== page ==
During a much-publicised event held on his birthday on September 17, Prime Minister Narendra Modi released eight cheetahs brought from Namibia in special enclosures in the Kuno National Park in Madhya Pradesh.
This is the first time cheetahs moved from one continent to another and were reintroduced to the wild.
Until they became extinct in 1947, cheetahs roamed most of India. Maharaja Ramanuj Pratap Singh Deo of Korea, Madhya Pradesh, is said to have killed the last three cheetahs in the country in 1947.
However, it was not till 1952 that the Indian government officially declared the cheetah extinct in the country.
Mughal emperor Akbar, who ruled from 1556 to 1605, is supposed to have had 1,000 cheetahs in his kingdom. These animals were used for hunting blackbucks and gazelles. But, according to Divyabhanusinh, the former vice-president of the Bombay Natural History Society (BNHS), the Indian cheetah population came down to a few hundred because of too much hunting.
So around 200 were imported from Africa in ships by some princes between 1918 and 1945, he says.
Bringing cheetahs into India has been under discussion for several decades. There was also a proposal in 2005 by the Centre for Cellular and Molecular Biology, Hyderabad, to clone an Asiatic cheetah. But Iran, where the cheetah is dwindling, refused to share an animal.
The first proposal to introduce the African cheetah was floated in 2009 by the Congress government. But, in 2012, the Supreme Court stayed the Environment Ministry’s project to bring the African cheetahs to Kuno.
In 2017, the National Tiger Conservation Authority again revived the proposal and appealed to the Supreme Court to “clarify its order.” In 2010, the Environment Ministry also put together a plan recommending locations in India suitable for the cheetah and sourcing cheetahs from Africa. Finally, in 2020, the Supreme Court removed its bar on importing the cheetah and allowed it in on an experimental basis. This paved the way for the first batch of cheetahs.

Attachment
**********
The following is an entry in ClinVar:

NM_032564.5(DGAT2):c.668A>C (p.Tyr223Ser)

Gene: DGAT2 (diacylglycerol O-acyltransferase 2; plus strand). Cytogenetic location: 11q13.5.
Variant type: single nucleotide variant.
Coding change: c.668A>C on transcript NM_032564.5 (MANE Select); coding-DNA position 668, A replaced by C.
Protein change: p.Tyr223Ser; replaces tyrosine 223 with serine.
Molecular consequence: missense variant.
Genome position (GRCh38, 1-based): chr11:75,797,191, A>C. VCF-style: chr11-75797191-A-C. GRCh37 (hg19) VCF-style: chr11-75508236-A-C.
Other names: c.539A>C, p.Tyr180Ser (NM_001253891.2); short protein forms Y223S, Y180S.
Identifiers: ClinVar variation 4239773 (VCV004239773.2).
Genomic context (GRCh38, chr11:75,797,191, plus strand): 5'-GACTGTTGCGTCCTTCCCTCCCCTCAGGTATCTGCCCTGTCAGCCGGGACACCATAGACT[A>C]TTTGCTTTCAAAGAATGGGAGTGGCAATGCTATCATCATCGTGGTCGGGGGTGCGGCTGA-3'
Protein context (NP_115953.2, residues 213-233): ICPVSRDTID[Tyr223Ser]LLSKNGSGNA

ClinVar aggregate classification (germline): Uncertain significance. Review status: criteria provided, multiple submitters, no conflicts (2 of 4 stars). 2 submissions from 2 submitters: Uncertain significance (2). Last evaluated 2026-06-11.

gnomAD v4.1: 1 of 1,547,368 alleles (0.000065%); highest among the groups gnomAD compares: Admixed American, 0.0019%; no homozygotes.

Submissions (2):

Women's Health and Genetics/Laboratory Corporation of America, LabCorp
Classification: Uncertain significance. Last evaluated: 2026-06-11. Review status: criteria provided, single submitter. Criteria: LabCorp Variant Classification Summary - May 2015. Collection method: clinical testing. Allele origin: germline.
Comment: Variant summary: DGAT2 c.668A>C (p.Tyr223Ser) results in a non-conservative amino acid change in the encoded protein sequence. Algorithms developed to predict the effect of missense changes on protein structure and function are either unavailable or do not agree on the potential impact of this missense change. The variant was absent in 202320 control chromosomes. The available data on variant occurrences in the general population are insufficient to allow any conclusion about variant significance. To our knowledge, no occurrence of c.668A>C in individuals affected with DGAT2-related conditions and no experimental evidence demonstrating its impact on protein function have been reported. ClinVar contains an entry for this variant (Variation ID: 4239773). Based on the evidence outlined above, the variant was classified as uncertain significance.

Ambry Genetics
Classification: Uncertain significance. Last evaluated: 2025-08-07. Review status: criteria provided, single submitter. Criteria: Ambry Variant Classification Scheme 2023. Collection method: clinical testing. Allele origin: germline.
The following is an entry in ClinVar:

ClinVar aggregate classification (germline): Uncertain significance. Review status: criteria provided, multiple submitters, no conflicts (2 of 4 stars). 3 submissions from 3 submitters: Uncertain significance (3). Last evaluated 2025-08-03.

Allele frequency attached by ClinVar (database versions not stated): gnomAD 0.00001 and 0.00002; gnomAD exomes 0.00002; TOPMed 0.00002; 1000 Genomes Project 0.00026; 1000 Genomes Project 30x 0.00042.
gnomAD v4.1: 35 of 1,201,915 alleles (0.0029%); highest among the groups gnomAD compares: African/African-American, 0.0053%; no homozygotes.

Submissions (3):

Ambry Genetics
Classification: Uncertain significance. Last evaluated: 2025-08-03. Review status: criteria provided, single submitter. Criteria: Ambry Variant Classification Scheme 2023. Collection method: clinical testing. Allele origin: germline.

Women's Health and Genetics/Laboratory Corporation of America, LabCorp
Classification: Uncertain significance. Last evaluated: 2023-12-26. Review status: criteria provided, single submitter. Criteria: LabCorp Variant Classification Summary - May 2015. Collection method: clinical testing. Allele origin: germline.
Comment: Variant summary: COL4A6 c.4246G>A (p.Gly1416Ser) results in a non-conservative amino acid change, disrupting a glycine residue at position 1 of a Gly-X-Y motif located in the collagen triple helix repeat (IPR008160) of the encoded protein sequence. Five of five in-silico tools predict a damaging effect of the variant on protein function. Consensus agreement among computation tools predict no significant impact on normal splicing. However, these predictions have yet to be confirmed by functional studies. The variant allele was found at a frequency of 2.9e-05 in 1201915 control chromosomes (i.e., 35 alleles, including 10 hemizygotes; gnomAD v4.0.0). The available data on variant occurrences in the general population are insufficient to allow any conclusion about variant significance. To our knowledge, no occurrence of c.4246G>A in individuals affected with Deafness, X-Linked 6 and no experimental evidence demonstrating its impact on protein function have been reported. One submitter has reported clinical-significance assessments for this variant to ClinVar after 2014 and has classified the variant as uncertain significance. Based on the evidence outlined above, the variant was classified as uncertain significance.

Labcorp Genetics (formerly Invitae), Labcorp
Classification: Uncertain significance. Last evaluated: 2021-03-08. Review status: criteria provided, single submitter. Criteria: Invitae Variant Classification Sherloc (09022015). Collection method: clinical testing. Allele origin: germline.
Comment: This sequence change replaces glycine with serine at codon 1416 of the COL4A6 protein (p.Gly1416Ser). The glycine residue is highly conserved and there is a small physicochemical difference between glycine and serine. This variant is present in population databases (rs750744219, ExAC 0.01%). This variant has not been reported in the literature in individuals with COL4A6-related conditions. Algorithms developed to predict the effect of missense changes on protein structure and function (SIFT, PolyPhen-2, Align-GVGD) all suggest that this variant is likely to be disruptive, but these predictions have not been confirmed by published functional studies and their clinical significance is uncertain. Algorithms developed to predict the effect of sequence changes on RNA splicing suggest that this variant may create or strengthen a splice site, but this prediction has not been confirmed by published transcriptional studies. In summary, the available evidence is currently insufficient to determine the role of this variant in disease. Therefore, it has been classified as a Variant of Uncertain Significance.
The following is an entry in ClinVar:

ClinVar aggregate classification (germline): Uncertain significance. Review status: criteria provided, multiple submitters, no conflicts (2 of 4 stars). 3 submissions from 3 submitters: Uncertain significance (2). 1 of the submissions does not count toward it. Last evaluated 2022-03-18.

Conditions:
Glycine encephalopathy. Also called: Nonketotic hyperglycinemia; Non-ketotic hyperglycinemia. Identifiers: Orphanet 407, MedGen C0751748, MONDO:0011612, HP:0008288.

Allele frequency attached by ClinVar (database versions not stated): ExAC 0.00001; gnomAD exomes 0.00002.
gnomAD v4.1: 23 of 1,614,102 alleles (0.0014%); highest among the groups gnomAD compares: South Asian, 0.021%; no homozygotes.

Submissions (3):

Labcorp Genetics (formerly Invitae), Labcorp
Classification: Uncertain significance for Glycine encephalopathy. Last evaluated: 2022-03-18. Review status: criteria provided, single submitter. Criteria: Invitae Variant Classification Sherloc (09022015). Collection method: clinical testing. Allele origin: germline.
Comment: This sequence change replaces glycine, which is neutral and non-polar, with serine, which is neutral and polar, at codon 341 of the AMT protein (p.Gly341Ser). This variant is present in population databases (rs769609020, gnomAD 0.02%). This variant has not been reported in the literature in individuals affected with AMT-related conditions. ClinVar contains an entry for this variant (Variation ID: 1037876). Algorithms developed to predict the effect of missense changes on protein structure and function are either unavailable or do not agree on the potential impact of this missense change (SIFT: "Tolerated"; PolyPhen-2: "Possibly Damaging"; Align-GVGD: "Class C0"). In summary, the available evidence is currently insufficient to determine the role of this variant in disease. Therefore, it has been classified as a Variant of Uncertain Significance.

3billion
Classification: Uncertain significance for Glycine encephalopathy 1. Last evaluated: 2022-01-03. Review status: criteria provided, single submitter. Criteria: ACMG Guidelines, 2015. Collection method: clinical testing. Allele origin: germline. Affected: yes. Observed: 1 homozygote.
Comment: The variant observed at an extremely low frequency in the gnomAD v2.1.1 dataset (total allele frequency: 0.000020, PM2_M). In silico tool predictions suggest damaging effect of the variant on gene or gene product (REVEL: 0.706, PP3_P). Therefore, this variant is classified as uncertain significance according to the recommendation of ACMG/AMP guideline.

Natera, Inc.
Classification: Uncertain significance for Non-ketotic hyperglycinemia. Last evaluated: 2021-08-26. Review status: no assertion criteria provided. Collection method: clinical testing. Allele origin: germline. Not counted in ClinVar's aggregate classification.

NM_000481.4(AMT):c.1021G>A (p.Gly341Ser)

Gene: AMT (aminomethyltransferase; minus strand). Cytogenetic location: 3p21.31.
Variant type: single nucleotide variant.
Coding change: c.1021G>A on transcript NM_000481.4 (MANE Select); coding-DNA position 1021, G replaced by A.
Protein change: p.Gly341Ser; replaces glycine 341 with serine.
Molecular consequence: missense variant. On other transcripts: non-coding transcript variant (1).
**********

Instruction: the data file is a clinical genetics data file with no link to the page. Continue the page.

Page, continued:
Congress can’t see but politics in cheetah
As Modi released the cheetahs on his birthday, the Congress party could not but see politics and refused to give up its claim for the project. It declared that Modi must not get credit because the proposal for ‘Project Cheetah’ was prepared by the Manmohan Singh-led government in 2008-09. The then Union minister for forest and environment Jairam Ramesh had also gone to the Cheetah Outreach Centre in Africa in 2010. The Congress said, but for the efforts of its government 14 years ago, the cheetahs could not have arrived in India.
Officials say, on the other hand, Modi acted fast once the Supreme Court’s stay on importing cheetahs was vacated. India signed a pact with Namibia in July for the re-introduction of cheetahs.
Releasing the cheetah, Modi said it was unfortunate that we declared cheetahs extinct from the country in 1952, but no meaningful effort was made for decades to rehabilitate them. “Now the country is committed to rehabilitating cheetahs with new energy in the ‘Amrit Kaal’ of independence. ‘Amrit’ (nectar) has the power to revive even the dead.”
The PM said, since the formation of his government in 2014, about 250 new protected areas have been added in the country. There has also been a significant increase in the number of Asiatic lions here. Today, Gujarat has emerged as an important habitat of Asiatic lions in the country.
“We have also achieved the target of doubling the number of tigers in the country ahead of time. Once, the existence of one-horned rhinoceros was threatened in Assam, but today their numbers have also increased. The number of elephants has also increased to more than 30,000 in the last few years. Another major work that has been done in the country from the point of view of nature and the environment is the expansion of wetlands. Today 75 wetlands in the country have been declared as Ramsar sites, of which 26 sites have been included in the last four years. The impact of these efforts on the country will be visible for centuries to come and will pave new paths for progress,” the PM said.